I'm not a marathon coach so this is a hard one for me, but if you break it down it's not as scary to improve per mile as it seems when you think about losing 18 mins off of the whole thing.

During your training cycle it's going to be difficult as you'll feel fatiqued. Use your previous marathons as a starting point for training and look at the areas that you struggled with then. Did you find you weren't as fast as you'd have liked? If so then you'll need to work on your speed. if you struggled with endurance then you'll need to work on that. But don't neglect the areas of strength either.

Keep on training and good luck.
20/04/2011 at 13:14
Hi Impish,
With regards to disappointment you're just got to get on with it, refocus and move on to the next target. There's no magic solution that question, you just have to get a new target, that one has gone and the quicker that you can start being positive then the better it is for your next challenge. If you have to then give yourself a window where you can rant and rave but when that window is over then that's it, it's time to stop thinking about the negative and start focusing on your next goal.
20/04/2011 at 13:17

Hi Will,

Do you find it hard training and competing in hot weather? What is the ideal temperature for you?

Thanks Alina

20/04/2011 at 13:19
Hi Kas,
When that happens I think back to a tweet from one of my training partners which said 'I'm aching all over, can't move today, but then I remembered that I'm not a wimp' or the earlier quote from Ali.

On the days when you feel less motivated you've got to think about your competitors and what they're doing. They'll be out training and improving and I don't want to give them any advantage so I've got to be out there training as hard as I can too.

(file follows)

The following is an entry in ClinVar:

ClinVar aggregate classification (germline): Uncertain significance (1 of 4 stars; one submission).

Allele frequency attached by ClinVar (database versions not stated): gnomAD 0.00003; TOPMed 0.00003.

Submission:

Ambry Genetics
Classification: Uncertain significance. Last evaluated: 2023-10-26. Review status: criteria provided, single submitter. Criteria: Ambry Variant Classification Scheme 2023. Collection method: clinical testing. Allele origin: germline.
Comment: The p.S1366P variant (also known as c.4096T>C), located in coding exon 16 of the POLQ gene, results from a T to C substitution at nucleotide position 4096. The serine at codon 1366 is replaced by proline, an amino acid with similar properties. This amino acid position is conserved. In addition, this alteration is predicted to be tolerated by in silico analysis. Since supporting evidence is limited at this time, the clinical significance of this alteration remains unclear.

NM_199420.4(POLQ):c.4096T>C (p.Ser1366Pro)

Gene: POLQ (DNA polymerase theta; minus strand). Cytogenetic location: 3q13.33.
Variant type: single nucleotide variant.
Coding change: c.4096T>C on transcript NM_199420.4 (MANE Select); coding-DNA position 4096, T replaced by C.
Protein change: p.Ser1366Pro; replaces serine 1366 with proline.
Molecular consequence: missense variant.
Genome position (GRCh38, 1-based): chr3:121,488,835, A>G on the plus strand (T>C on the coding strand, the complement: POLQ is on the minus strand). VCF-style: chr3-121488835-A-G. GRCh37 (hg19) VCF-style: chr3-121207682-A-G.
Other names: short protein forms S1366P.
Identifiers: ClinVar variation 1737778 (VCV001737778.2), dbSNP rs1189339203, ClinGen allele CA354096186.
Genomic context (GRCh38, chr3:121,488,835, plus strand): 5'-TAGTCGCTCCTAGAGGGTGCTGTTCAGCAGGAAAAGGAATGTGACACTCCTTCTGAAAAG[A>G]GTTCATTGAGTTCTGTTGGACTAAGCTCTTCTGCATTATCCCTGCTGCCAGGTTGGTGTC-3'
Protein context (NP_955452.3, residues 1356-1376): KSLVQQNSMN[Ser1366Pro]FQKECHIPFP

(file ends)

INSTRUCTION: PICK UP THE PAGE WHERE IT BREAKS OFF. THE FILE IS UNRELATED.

20/04/2011 at 13:33
Hi Sarah,

That's great, it was brilliant meeting everyone at the Mitchum Masterclass that day and I'm glad that I could help you achieve a new personal best.

Something new is always scary and the only thing that you can do to overcome that feeling is to train hard and actually to do the event.

If you've trained properly and completed those long distances beforehand you'll be in a position where everything bad has happened already happened and you will know how your body will react to that sort of endurance. So when you're ready to start the marathon it should just be a case of putting the training all together. It's times like this when you're nervous that you get the best results and feel most satisfied when you've completed it.
Marathon's are meant to be difficult and painful and are designed to be a challenge but the rewards at the end make it worth while. Everyone at the start line will be feeling the same way even the elite athlete's. Just make sure that you're well hydrated and have trained and you'll be fine- you got a PB with cramp so imagine what else you can do!
Good Luck,

20/04/2011 at 13:38
Hi Ben,
The training isn't always meant to be fun. You should be motivated by the fact that every day that you are training you're improving your body and ability to conquer the given task, in this instance an 8 week training programme. If you don't stay focused on the task and the goals that you have set yourself then you're going to find it difficult.
20/04/2011 at 13:43
Hi Archie,
My kitbag essentials are my spikes, my weightlifting shoes, lycras, a drinks bottle, heat rub, Mitchum deodorant and my towel. I also always carry a bag for the ice machine so I can fill it with ice if I injure myself during training.
20/04/2011 at 13:49
Hi Alina,
I could understand how the warmer weather could be more difficult for endurance athletes as they're more likely to overheat but for me it's easier as the muscles stay warm for longer and I don't need to spend as much time warming up. It's a lot easier to find shade in the heat than it is to get warmer when the weather is cold so I would always prefer to train and compete on a hotter day.
20/04/2011 at 13:50
Great - what do you eat before a big event?
20/04/2011 at 13:52
Thanks Will - I'll pass your words of wisdom to my son!